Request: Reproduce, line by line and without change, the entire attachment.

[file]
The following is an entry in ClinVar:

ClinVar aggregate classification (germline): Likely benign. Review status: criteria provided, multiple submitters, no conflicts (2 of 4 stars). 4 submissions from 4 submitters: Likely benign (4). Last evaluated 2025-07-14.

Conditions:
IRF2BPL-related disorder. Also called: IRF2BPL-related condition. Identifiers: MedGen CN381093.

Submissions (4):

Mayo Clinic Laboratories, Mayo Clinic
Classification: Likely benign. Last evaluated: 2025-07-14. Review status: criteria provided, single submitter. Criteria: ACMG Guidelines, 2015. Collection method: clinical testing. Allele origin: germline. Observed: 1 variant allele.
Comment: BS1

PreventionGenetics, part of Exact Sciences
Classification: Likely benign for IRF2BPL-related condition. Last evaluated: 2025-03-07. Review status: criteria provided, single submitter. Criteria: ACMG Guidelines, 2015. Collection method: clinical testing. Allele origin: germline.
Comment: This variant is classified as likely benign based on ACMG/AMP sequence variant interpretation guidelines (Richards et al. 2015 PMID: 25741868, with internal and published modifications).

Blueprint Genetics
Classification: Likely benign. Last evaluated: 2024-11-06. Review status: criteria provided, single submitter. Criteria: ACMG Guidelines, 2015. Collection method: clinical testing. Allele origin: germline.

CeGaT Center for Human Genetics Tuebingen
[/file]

The following is an entry in ClinVar:

ClinVar aggregate classification (germline): Likely benign. Review status: criteria provided, multiple submitters, no conflicts (2 of 4 stars). 4 submissions from 4 submitters: Likely benign (4). Last evaluated 2025-07-14.

Conditions:
IRF2BPL-related disorder. Also called: IRF2BPL-related condition. Identifiers: MedGen CN381093.

Submissions (4):

Mayo Clinic Laboratories, Mayo Clinic
Classification: Likely benign. Last evaluated: 2025-07-14. Review status: criteria provided, single submitter. Criteria: ACMG Guidelines, 2015. Collection method: clinical testing. Allele origin: germline. Observed: 1 variant allele.
Comment: BS1

PreventionGenetics, part of Exact Sciences
Classification: Likely benign for IRF2BPL-related condition. Last evaluated: 2025-03-07. Review status: criteria provided, single submitter. Criteria: ACMG Guidelines, 2015. Collection method: clinical testing. Allele origin: germline.
Comment: This variant is classified as likely benign based on ACMG/AMP sequence variant interpretation guidelines (Richards et al. 2015 PMID: 25741868, with internal and published modifications).

Blueprint Genetics
Classification: Likely benign. Last evaluated: 2024-11-06. Review status: criteria provided, single submitter. Criteria: ACMG Guidelines, 2015. Collection method: clinical testing. Allele origin: germline.

CeGaT Center for Human Genetics Tuebingen